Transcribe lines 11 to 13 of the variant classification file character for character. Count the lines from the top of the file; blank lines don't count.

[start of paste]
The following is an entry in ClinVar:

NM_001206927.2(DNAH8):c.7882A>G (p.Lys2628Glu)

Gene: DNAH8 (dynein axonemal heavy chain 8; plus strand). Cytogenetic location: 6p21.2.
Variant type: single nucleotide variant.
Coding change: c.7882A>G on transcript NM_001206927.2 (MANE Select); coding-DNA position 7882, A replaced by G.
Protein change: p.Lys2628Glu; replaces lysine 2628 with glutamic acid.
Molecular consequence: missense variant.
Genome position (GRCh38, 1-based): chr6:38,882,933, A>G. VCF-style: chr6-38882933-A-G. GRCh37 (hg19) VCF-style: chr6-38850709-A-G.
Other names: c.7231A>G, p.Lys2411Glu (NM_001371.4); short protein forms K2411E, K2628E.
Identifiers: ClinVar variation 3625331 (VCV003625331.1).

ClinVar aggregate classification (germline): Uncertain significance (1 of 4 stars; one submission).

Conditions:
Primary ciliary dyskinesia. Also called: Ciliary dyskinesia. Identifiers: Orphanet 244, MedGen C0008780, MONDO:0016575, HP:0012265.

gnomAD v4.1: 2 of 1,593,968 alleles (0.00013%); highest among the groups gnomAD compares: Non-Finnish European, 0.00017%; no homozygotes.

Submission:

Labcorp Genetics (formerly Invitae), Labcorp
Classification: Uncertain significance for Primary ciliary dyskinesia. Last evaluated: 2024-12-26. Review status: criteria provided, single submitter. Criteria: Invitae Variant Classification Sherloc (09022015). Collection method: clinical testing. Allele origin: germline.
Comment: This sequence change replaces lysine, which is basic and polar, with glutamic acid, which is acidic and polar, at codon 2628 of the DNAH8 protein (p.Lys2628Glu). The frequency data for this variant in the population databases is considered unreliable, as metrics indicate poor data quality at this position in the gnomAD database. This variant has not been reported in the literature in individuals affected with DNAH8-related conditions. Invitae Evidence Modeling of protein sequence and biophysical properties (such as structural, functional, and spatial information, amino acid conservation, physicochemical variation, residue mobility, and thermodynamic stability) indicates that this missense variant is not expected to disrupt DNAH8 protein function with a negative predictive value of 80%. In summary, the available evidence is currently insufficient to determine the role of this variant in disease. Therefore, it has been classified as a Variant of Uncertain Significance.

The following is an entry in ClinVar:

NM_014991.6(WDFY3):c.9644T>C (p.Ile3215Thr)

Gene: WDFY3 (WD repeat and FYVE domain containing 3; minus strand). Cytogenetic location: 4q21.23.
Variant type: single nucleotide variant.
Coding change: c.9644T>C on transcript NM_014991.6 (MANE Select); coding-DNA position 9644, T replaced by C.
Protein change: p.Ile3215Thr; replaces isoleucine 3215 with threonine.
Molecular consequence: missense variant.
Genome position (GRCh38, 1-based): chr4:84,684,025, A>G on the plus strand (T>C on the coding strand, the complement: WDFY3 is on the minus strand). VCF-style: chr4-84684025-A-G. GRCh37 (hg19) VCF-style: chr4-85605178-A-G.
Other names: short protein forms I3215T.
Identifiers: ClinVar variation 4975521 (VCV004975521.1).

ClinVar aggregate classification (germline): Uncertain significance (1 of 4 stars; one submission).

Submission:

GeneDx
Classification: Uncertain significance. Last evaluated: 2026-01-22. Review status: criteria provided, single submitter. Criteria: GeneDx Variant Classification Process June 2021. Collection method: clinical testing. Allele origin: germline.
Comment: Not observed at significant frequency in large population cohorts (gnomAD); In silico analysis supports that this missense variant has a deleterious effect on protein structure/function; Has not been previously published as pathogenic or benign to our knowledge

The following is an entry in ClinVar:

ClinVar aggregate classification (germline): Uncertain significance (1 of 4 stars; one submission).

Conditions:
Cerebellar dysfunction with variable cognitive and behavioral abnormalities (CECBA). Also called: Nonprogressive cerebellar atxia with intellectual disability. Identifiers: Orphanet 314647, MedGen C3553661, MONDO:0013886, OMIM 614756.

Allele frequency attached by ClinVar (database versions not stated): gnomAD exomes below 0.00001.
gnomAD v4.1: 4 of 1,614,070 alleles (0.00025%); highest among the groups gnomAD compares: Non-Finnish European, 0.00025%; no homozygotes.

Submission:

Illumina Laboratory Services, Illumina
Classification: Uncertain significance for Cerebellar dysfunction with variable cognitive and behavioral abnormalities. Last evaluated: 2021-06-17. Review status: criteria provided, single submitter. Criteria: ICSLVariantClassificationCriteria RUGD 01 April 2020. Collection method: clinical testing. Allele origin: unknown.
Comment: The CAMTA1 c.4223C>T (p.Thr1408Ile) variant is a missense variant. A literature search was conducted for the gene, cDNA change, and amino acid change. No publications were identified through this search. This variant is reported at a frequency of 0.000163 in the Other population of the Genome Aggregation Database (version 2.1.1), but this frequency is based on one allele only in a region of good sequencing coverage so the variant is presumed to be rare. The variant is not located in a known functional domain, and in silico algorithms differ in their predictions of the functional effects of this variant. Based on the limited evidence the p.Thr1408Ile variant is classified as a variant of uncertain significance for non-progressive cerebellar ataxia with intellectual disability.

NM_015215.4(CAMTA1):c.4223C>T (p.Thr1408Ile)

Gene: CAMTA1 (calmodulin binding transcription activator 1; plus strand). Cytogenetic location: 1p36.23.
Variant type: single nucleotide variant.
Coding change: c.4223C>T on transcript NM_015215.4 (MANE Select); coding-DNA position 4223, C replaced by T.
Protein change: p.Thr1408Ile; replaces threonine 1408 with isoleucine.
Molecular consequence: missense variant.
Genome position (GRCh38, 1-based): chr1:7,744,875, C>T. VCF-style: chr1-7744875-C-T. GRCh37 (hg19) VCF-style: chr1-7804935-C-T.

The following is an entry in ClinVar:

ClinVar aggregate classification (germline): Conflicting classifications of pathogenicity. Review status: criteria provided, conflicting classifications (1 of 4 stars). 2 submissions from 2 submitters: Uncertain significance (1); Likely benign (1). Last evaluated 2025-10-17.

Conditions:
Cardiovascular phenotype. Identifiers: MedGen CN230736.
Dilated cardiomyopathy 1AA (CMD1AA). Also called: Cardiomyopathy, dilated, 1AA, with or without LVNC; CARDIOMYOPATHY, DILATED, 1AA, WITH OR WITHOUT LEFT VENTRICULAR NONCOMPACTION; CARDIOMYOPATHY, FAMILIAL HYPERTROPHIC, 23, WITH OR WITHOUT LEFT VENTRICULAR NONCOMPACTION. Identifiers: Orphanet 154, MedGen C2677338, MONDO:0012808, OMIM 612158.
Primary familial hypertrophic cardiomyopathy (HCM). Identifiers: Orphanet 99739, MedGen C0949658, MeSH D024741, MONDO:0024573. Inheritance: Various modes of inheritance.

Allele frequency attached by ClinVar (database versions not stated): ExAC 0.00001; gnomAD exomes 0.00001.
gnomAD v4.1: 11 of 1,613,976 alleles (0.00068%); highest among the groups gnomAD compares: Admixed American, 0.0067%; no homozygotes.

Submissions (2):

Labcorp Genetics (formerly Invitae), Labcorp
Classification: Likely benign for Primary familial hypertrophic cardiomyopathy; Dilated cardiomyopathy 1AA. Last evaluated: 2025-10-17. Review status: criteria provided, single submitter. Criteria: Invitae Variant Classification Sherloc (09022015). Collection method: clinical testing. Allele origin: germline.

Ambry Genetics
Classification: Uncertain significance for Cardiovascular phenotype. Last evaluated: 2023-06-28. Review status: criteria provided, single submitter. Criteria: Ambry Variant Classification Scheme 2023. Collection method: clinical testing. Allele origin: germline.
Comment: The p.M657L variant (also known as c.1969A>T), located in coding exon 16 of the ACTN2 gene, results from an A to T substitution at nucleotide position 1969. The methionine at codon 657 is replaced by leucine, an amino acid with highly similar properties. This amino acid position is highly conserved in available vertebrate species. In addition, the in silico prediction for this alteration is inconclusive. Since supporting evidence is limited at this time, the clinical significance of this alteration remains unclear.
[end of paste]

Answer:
ClinVar aggregate classification (germline): Uncertain significance (1 of 4 stars; one submission).

Conditions:
Primary ciliary dyskinesia. Also called: Ciliary dyskinesia. Identifiers: Orphanet 244, MedGen C0008780, MONDO:0016575, HP:0012265.